A match at the historic Eden Gardens in Kolkata made Mickey Arthur realise the transition he has gone through in his life from being a provincial coach to the head of the South Africa national cricket team.
"My first experience of Eden Gardens was when the enormity of the change in my life hit me: 80,000 people in a cauldron of frenetic, heaving activity.
It was a long, long way from the De Beers Diamond Oval and Buffalo Park (regional grounds in South Africa)," Arthur wrote in his biography 'Taking the Mickey'.
"The magnitude of the job hit me hard, but in a very pleasant way. I was daunted, but not intimidated. I knew I could cope, but more than that, I believed I could thrive," Arthur wrote commenting on the Proteas tour of India in November 2005.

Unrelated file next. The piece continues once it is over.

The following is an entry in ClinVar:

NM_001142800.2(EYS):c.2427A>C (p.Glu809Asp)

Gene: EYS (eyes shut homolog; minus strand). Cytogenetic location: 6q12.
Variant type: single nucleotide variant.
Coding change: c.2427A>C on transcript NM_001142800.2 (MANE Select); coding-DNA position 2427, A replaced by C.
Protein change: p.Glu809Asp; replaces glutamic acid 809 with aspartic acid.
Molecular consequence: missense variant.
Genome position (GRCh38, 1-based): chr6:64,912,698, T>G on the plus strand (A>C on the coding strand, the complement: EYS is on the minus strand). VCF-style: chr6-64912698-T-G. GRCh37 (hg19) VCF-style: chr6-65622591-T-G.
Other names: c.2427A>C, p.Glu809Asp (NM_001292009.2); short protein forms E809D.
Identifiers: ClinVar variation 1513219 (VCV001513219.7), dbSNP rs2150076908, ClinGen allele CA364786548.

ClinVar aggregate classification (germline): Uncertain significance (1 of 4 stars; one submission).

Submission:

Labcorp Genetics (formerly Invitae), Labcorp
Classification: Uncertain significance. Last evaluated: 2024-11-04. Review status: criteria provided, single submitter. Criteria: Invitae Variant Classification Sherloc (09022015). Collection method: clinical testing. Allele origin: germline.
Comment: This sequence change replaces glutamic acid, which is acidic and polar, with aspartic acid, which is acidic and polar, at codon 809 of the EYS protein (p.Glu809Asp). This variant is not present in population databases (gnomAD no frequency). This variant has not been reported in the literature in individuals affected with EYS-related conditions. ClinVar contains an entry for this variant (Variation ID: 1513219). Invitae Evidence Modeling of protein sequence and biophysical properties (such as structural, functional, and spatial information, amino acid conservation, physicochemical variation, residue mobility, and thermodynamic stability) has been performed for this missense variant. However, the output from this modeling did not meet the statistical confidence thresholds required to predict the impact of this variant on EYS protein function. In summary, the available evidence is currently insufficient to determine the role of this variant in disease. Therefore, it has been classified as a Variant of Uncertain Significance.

There had already been matches in Hyderabad, Bangalore and an abandoned game at Chennai before Eden Gardens left Arthur in awe.
"India was an eye-opener, a complete contrast and contradiction in so many ways. I said to myself several times during that tour that I loved India with all my heart and hated it with a passion. "When we were at the cricket ground it was wonderful --the vibe, the colour, the noise, everything within the stands. Away from the cricket grounds, I really didn't enjoy it much at all that first time. "I was never concerned about myself - it didn't matter if I got sick or couldn't sleep. But I became stressed when the players battled to prepare properly, because that jeopardised their performances and therefore the fortunes of the team," the coach wrote.
Arthur, however, conceded that he had to change his views in later years because of the better facilities available in the major cities.